Working capital: -T.C.I: -
Return: 1.00%Break even: N/A
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Ephedrine Hydrochloride

Ephedrine hydrochloride is a phenethylamine found in EPHEDRA SINICA. PSEUDOEPHEDRINE is an isomer. It is an alpha- and beta-adrenergic agonist that may also enhance release of norepinephrine. It has been used for asthma, heart failure, rhinitis, and urinary incontinence, and for its central nervous system stimulatory effects in the treatment of narcolepsy and depression. It has become less extensively used with the advent of more selective agonists. Ephedrine should be used with caution in patients who may be particularly susceptible to their effects, particularly those with hyperthyroidism. Great care is also needed in patients with cardiovascular disease such as ischaemic heart disease, arrhythmia or tachycardia, occlusive vascular disorders including arteriosclerosis, hypertension, or aneurysms. Angina pain may be precipitated in patients with angina pectoris. Ephedrine hydrochloride was used in the control of the inflammatory response. It was also used to treat hypotension caused by either anesthesia or overdose of antihypertensive drugs.
Plant capacity: -Plant & machinery: -
Working capital: -T.C.I: -
Return: 1.00%Break even: N/A
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Paint Driers

Paint driers contain oxidizable or drying oil components that accelerate the curing of paint. The chemical compounds forming most driers are metallo-organics. Paint driers are classified into two type, primary driers and secondary driers. The global paint driers market is segmented on the basis of type, product, application, and geography. Based on type, the market is categorized into primary drier and secondary drier. The market segmented based on the product include liquid drier, oil paint drier, and others. By application, it is divided into paint & coatings, construction, and others.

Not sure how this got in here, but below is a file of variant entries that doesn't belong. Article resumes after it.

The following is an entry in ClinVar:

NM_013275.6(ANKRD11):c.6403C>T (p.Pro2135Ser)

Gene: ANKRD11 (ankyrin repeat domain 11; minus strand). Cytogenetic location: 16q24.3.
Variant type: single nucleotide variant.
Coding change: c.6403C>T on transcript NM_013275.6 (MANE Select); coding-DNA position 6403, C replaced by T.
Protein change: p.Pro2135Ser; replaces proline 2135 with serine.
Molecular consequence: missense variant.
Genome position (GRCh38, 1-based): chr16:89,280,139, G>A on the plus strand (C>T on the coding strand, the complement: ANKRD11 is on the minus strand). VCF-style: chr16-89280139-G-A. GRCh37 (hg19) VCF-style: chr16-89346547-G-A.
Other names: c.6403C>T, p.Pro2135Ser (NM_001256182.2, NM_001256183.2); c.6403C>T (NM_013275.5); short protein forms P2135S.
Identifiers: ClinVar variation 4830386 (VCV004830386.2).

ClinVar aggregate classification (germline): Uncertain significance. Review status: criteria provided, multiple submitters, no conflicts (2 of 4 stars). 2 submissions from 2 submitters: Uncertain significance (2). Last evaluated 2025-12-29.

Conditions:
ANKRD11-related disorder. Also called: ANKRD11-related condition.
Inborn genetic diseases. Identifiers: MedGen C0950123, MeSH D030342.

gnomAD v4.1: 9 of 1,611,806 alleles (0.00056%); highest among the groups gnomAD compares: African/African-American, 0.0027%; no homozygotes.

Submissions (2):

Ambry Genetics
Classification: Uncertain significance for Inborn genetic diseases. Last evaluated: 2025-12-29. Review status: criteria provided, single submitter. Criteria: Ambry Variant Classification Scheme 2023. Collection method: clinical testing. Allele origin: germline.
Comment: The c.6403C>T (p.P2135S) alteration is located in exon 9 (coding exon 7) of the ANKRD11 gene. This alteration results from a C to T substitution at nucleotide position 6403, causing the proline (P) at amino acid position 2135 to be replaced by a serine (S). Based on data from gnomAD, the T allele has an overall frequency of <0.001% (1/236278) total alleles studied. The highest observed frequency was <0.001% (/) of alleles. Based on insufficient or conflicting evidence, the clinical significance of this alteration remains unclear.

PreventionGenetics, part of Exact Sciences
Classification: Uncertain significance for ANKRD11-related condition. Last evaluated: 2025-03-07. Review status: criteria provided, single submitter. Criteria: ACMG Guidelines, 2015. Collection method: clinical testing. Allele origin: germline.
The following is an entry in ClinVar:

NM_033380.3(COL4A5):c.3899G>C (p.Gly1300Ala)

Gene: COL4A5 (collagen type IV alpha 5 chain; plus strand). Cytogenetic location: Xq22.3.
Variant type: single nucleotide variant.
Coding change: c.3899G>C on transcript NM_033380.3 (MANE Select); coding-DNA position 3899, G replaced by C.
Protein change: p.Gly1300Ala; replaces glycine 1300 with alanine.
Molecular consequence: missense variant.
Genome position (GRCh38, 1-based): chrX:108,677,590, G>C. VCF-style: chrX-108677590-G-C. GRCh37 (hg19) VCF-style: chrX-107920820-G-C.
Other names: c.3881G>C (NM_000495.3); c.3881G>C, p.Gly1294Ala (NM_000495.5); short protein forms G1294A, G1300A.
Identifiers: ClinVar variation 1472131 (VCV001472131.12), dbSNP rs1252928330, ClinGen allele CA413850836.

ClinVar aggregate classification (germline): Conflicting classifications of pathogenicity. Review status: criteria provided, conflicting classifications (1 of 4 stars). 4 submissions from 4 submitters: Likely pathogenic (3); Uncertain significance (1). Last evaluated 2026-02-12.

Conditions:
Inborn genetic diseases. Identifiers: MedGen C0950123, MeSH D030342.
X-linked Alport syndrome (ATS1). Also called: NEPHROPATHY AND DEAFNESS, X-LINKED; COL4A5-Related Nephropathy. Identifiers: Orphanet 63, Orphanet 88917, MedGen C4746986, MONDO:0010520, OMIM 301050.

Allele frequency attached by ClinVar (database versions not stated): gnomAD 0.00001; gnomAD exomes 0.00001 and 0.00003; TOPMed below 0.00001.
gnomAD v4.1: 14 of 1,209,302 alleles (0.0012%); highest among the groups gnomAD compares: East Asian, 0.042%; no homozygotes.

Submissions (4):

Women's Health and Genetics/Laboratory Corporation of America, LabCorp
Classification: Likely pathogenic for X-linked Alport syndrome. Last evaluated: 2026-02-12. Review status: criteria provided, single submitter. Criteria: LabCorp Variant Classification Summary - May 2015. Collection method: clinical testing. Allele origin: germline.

Plant capacity: -Plant & machinery: -
Working capital: -T.C.I: -
Return: 1.00%Break even: N/A
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Information
  • One Lac / Lakh / Lakhs is equivalent to one hundred thousand (100,000)
  • One Crore is equivalent to ten million (10,000,000)
  • T.C.I is Total Capital Investment
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  • Caution: The project's cost, capacity and return are subject to change without any notice. Future projects may have different values of project cost, capacity or return.